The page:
If you’re new to management, it’s important to be honest about your inexperience. Pretending otherwise will not fool anyone and can lead to further complications. If you’ve been promoted to a managerial role, it’s likely you’re overseeing individuals who were once your peers - peers who trust and respect you. Maintain that trust by being transparent. (See #4,) and tell everyone where you need their help, and how can you also help them.

#6 The “Why” comes first

Start with Why by Simon Sinek is one of the best books I’ve read since becoming a manager. I highly recommend it to everyone. One quote that always stuck with me is:

Great leaders…inspire people to act…Those who truly lead…create a following of people who act not because they were swayed, but because they were inspired.

For me, a lot of time and thinking goes into figuring out ways that I can better explain a concept or a piece of work, maybe through storytelling, a workshop, or a written document. Always emphasizing the importance of the why.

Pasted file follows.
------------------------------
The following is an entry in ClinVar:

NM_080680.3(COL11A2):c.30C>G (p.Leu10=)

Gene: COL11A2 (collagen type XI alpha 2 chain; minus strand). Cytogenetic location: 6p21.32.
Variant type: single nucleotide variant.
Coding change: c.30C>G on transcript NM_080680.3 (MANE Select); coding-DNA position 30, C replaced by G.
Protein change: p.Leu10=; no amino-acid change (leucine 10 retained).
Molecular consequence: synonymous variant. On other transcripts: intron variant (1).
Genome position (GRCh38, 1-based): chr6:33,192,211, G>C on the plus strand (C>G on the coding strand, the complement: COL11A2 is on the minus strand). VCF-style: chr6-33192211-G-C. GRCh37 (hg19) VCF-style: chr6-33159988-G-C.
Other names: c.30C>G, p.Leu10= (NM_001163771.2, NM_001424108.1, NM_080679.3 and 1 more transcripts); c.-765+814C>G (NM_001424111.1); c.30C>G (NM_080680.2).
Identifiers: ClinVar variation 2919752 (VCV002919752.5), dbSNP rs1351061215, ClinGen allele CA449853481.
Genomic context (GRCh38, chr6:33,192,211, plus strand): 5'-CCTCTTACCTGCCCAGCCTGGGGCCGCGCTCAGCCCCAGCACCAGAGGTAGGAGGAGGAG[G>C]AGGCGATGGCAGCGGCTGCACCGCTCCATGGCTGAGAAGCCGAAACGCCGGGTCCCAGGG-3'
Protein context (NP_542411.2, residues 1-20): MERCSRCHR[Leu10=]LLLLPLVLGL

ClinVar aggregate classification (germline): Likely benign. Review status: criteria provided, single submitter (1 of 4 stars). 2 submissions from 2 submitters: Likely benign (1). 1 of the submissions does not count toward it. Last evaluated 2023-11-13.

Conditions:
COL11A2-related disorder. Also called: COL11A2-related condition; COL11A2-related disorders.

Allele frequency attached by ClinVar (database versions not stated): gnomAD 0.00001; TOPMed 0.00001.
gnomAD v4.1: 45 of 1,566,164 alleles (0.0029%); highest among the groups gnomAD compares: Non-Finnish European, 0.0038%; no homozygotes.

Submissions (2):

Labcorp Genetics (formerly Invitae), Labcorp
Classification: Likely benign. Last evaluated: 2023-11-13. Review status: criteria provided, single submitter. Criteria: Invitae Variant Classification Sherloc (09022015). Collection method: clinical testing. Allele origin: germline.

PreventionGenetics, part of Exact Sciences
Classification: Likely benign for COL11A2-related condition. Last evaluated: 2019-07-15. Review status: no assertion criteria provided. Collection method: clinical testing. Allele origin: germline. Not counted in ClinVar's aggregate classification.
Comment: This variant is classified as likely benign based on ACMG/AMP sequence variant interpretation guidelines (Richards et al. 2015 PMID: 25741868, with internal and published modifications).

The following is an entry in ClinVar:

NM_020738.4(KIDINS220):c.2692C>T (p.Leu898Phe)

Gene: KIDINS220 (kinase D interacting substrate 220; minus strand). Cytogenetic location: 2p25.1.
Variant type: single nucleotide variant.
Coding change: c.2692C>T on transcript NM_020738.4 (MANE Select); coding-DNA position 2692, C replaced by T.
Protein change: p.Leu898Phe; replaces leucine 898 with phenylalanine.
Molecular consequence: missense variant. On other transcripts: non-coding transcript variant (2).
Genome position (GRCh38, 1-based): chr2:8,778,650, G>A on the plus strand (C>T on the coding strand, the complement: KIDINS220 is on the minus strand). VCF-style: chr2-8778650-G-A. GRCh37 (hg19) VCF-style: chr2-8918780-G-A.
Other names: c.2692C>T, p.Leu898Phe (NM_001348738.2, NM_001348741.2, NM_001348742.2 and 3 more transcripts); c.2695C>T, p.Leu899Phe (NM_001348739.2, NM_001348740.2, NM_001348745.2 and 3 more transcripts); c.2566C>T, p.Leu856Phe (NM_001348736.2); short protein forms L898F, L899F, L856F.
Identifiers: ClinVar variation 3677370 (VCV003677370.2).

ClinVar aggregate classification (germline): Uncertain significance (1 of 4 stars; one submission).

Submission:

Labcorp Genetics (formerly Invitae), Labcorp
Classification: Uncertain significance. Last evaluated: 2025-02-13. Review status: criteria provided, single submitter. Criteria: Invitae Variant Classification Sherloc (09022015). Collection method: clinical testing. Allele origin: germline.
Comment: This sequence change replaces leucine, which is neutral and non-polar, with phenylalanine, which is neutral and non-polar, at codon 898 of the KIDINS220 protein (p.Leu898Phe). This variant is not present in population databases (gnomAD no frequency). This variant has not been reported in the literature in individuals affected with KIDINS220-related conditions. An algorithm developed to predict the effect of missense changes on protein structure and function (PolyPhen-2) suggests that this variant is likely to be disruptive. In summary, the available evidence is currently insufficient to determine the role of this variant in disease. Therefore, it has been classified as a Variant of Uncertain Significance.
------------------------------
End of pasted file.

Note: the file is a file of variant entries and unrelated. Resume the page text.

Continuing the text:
If you don’t understand the “why”, it’s your responsibility as a manager to figure it out. Prioritize the user and ensure all details are clear. If you have the opportunity to work with a product manager, ensure that the collaboration is effective, and that you both are working towards clear, measurable outcomes that everyone on the team supports. Examining the product and caring deeply about the quality of what your team is producing is not micromanagement. That’s exactly what you should be doing.

The ultimate goal of starting with ‘Why’ is to inspire action. When your team understand and believe in the ‘Why,’ they are way more motivated to act, and to follow on that vision.

Remember, true leadership is about inspiring others to believe in a shared mission. Start with ‘Why,’ and you’ll see your team not only motivated but genuinely invested in achieving your collective goals.